I started writing Regency romances because I didn’t have to put in all the “nasty” details of what happens after the first kiss. But suddenly most romances have gotten hotter. Fine, I stepped up to the challenge and learned to write romantic smut. It’s not that difficult.

The difference between your regular, Penthouse Letters smut and romantic smut is that the reader should care about the two (or more) characters involved, and want to see what happens to them when they aren’t thrashing around trying to be discreet but needing to explore their sexuality. And it’s rather easier in the Regency period to write suppressed, inhibited characters who suddenly find an outlet for all that sexual tension. Then there’s the guilt, pain, etc. afterward. Oh, what fun.

I received excellent advice from a great teacher of romance writing with regard to writing these no-holds-barred scenes. Find what you like to read, and copy it out. Type it on your computer, then find another. You aren’t going to use these scenes, you are just learning the pacing, the style, the nuts and bolts, as it were, of depicting sex.

I’m comfortable with writing this now, between a man and a woman, but I am reading much more same sex romance these days, and it would be a challenge to try that genre. I would certainly have to attempt to copy others for practice.

At a recent meeting of the Romance Writers of America local chapter, I learned that almost all publishers are looking for hotter writing, original characters, untried story lines. Of course they are. I had also heard, years ago, that romance novels were the only porn allowed in prisons. Seemed to fit right in with the Romancing the Stone story line where the drug lord was a fan.

Back to history, where no one automatically associated love with sex. You married for duty or safety and security, and you had sex to procreate and insure the succession or have help around the farm or business. Romantic love existed in songs and legends, but in real life it was rare. Lucky the married couple who realized one day that they had grown to love each other. Especially since divorce took an act of God and the government.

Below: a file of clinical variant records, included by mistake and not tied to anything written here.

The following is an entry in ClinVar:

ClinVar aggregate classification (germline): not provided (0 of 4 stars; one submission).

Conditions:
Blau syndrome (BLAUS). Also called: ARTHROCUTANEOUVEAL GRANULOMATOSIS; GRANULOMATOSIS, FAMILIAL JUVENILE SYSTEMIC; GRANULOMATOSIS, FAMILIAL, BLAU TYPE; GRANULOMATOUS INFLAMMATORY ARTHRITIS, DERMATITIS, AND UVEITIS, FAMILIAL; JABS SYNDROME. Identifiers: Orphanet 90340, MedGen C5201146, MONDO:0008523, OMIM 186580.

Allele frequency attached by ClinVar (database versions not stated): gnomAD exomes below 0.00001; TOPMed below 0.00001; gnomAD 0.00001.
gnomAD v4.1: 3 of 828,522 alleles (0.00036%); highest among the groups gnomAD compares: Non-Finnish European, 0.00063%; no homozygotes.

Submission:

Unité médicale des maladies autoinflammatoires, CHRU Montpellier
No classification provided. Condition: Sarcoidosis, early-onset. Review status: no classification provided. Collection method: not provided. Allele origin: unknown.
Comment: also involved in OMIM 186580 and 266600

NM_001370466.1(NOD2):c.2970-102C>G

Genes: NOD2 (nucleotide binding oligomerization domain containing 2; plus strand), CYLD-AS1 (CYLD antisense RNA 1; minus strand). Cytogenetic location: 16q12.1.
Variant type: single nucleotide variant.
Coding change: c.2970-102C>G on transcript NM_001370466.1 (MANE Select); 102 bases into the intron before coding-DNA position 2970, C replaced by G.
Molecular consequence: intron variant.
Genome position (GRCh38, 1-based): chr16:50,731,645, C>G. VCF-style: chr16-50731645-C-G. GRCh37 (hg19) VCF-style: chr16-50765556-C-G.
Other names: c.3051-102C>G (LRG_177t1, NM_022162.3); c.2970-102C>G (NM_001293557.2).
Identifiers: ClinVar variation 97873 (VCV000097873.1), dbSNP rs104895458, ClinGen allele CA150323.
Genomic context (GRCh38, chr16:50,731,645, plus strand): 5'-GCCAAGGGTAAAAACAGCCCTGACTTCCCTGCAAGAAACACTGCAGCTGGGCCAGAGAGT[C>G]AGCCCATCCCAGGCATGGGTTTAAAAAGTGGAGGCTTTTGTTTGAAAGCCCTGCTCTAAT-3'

This explains, I think, the custom of a man keeping a mistress, and of women having affairs. Satisfaction had to be found outside of marriage. For men, usually satisfaction was just about the act of sex, not so much the emotional attachment. For women, satisfaction could only be found if love appeared to be involved. I say appeared because women were not often educated well, and could be fooled easily by any man who said the right words.

Uncle Wiki says: Historically, the term “romance” originates with the medieval ideal of chivalry as set out in its Romance literature. Think Lancelot and Guinevere, Tristan and Isolde, but without the betrayal aspect of those two closely-related stories. Then along came Jane Austen, and while keeping herself unmarried, she created six incredible heroines and the men they loved or thought they loved, or changed their minds about and then loved again. That really started the Romance genre, and established a formula and style that I, and many others, cherish.

But these days, we cannot go on at length about the style of one’s household, the carriage, the clothes, or we will bore those who are kind enough to read the story.

I just listened to Emma, on audio books, and enjoyed the 56 chapters on 13 CDs very much. I even loved that we heard the whole of Frank Churchill’s letter to Emma, and then went over it one more time when Mr. Knightley read it in her presence. But an author just could not get away with that with today’s readers.

How much do movies influence the Romance novels you see today? If a man and a woman can meet, overcome huge issues standing between them, save the world, and fall in love in two and a half to three hours, do we have a chance with a 30,000 word book? And maybe that’s the reason publishers want more sex, hotter story lines, from authors.

All the same, there are those of us as readers who are in it for the story value. The emotions, the characters who feel real to us, and the twists that we never saw coming. And the books we’ve read that don’t live up to those goals are what drive us to be writers.

My very first Regency romance is titled Emily’s Heart, and it won a local RWA chapter contest called The First Seven. The first seven pages of the manuscript were awesome! The rest of it, not so much. It was rejected and put in a box to rest in peace. I used the time-honored Regency formula, no blatant sex, just longing and falling in love. The plot was pretty good, but based too much on my own life, so I was not open to enough criticism and not willing to rewrite with diligence. Maybe someday I can take it out again and look at it. And figure out where to put the sex.

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